• If you have low back pain that means your “core is weak” and a “core strengthening” program would help you.
Sometimes the above statement is true, but just as often it is absolutely not. There is not a direct correlation between low back pain and core strength. In fact, many people that have incredibly strong “core” muscles suffer from regular low back pain, which is because strength is only one element of having good posture, alignment and movement. It is the overall muscle balance in your body and your relative ability at controlling movement that is the true sign of good core stability and a preventative factor to low back pain.
Many, many, many people are stiff as hell, many of these people have low back pain and many of these people think that their planks, crunches and strength program will make them better. Well I am here to tell you that there is a good chance it will make them worse. Granted some will get better, but the most efficient way to improve your strength, flexibility, alignment and pain is to first learn a bit about your body type before pursuing any type of new program.
From a very young age, as you were learning to function in the vertical position, you have been developing strategies for how your body deals with gravity. You picked up some by watching how your parents stand, walk and move. You picked up others from your gymnastics classes and soccer practices when you were six. The hard fall you had on your butt 20 years ago likely altered things and that car accident 5 years ago probably created some compensations. Long story short, your posture, flexibility, movement and breathing patterns are a cumulative product of everything you have done up until today.
You have strongly engrained movement patterns for how you balance and stabilize which typically result in one type of imbalance or another and form a variety of bracing strategies. Instead of equally using your whole body to move and balance, you will immediately migrate to what you are good at. Some people subconsciously brace the heck out of their butt to hold themselves up, others their mid back and still others their chest. Some people just brace everything. When you encourage someone that uses a variety of bracing strategies to do MORE, you will likely further strengthen their imbalance. The trouble is the person will likely see some good results initially because he/she does become physically stronger, but quite often hits a plateau and/or starts developing pain and injuries.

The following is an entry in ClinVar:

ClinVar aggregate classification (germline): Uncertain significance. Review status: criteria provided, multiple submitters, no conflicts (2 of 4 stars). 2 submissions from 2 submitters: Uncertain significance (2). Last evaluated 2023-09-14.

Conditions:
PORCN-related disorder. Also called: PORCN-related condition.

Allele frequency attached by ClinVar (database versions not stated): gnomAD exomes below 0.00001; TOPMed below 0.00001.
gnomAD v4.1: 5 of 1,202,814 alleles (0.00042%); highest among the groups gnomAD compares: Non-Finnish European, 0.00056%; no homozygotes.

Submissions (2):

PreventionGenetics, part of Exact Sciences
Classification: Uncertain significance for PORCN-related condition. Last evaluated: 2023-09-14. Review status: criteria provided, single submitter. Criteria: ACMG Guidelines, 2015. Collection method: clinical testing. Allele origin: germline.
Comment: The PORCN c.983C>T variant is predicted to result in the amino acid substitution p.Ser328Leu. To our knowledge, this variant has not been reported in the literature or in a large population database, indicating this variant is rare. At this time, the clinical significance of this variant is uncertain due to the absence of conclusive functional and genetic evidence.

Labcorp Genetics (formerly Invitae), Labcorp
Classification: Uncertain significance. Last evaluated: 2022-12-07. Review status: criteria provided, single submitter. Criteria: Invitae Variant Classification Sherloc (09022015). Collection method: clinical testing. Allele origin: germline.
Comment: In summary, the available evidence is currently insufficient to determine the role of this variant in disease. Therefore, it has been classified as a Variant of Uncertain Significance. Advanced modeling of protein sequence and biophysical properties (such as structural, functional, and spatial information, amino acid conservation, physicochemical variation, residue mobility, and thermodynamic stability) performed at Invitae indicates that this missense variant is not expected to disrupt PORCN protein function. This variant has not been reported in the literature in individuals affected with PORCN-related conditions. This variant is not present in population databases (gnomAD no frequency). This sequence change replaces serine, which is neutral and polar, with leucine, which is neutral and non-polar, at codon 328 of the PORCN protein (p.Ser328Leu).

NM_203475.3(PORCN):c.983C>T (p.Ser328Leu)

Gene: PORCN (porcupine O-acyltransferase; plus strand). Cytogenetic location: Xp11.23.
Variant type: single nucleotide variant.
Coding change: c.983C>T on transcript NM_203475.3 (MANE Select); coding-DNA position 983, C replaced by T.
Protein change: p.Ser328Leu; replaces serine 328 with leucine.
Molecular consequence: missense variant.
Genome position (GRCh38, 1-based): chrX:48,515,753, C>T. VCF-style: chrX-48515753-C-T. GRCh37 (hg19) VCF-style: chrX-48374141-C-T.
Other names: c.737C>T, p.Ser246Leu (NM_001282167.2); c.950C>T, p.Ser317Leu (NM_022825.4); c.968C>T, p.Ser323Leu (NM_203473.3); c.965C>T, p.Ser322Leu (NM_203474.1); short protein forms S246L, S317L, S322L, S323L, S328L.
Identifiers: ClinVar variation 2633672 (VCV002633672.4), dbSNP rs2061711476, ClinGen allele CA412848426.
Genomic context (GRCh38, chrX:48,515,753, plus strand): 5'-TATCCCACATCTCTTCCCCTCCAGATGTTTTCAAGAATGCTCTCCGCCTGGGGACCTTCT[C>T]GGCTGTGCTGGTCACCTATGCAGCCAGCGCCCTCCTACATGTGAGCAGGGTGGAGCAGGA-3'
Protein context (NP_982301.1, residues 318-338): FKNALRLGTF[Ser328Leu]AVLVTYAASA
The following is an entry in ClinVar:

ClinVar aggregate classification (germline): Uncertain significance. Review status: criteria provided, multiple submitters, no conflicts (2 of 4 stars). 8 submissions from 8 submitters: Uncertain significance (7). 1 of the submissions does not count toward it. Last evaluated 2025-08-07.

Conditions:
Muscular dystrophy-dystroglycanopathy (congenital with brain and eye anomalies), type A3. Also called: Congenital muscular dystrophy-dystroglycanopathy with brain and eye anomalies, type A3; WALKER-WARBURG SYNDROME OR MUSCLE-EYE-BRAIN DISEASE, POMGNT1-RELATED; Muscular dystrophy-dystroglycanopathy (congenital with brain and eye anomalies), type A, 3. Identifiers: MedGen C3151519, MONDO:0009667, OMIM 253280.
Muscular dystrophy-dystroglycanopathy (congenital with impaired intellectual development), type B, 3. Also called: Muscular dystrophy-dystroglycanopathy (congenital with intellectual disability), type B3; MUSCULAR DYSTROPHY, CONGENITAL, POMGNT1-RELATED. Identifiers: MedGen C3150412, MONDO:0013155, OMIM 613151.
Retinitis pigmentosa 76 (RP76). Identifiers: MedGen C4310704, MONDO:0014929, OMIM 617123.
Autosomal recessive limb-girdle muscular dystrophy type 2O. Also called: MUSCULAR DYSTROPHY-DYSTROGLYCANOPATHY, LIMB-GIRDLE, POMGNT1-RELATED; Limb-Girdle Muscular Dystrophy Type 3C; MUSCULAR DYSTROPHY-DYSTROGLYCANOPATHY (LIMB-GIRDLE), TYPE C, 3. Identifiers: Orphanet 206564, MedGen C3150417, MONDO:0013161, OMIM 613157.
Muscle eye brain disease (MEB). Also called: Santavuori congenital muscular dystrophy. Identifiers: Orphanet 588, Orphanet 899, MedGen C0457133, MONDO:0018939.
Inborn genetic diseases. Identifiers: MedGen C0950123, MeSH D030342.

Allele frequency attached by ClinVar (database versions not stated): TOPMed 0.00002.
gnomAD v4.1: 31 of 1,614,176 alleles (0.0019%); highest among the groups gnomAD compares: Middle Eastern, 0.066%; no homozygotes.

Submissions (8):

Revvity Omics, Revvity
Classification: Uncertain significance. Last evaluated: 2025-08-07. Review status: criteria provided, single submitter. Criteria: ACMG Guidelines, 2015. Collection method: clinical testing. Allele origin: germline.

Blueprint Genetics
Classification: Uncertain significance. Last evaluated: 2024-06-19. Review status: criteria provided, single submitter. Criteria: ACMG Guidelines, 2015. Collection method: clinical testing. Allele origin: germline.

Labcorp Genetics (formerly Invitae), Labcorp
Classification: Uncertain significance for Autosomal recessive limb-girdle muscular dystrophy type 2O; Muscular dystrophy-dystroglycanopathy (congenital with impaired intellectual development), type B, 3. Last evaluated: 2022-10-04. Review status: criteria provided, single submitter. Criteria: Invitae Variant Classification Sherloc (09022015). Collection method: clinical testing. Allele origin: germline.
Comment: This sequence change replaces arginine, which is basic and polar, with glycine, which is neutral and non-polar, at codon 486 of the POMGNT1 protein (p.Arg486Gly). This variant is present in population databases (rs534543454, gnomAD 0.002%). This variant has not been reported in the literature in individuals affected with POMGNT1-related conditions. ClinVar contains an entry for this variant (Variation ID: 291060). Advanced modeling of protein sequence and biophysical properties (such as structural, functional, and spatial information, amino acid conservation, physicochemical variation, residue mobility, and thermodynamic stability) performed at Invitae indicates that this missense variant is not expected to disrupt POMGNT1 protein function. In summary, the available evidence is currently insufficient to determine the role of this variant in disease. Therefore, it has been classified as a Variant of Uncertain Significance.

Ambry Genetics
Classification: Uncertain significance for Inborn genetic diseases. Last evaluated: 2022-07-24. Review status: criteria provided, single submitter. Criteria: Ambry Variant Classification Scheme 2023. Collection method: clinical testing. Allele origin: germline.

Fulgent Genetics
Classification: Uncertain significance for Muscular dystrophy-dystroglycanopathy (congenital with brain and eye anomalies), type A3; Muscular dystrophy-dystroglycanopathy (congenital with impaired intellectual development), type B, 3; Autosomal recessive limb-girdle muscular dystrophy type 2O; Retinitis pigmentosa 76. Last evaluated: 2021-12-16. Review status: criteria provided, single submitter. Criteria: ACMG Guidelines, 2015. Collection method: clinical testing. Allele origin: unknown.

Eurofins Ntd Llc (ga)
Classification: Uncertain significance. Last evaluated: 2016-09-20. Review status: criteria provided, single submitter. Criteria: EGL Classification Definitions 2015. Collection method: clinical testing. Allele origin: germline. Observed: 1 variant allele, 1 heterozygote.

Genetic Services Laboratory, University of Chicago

The best core program for bracers and grippers is one that focuses on movement awareness and focuses on everything the person is bad at. It is way harder to unlearn a movement strategy than it is to learn a new one. The people that are used to using rigidity as their stabilizing strategy need to be introduced to mobility and once they can learn to let their bracing go then starting a strengthening program is appropriate. One-on-one Pilates, Feldenkrais training and many of the WTH videos are good examples of movement leading to strength.
I was first introduced to the term butt gripper when I worked with Diane Lee and discovered that I am one. As I became more body aware I realized just how much I actually clench my butt….it blew me away. The more I assertively attempt to not clench, the better my back and hips feel. Diane has a good article on Butt Grippers, Back Grippers and Chest Grippers here (see if any of these look familiar).
Also watch my video titled Everything your mother taught you about posture is WRONG
In summary, some people can very much benefit from pure core strengthening programs, but others should stay away. You are best to learn about your body type and posture first, then learn to build targeted strength and practice movements that you are bad at. Try not to just stick to your favorite exercises that you are good at because you will likely just be feeding into your imbalances.
Please refer to the Movement Exercise progressions in the right side bar to help you migrate through core strength efficiently and safely.